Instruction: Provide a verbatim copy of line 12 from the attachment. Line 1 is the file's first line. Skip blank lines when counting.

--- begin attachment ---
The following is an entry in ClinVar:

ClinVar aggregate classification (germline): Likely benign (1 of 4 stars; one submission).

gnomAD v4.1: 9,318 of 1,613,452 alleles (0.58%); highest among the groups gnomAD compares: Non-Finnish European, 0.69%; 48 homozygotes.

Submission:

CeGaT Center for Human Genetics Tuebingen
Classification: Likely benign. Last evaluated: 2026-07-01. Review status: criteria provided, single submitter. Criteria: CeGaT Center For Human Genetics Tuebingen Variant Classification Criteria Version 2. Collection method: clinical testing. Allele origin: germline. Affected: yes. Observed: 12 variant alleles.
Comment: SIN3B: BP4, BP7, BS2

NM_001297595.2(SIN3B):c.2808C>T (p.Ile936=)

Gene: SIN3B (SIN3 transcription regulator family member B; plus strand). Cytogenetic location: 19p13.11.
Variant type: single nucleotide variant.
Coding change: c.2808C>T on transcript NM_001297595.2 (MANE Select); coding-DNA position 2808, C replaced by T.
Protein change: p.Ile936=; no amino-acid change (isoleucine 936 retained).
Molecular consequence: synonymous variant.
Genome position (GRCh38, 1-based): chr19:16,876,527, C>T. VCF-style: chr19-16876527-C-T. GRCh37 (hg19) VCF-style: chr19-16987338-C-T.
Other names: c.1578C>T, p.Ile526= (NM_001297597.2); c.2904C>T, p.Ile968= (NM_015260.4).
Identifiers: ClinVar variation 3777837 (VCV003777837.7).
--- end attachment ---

Protein change: p.Ile936=; no amino-acid change (isoleucine 936 retained).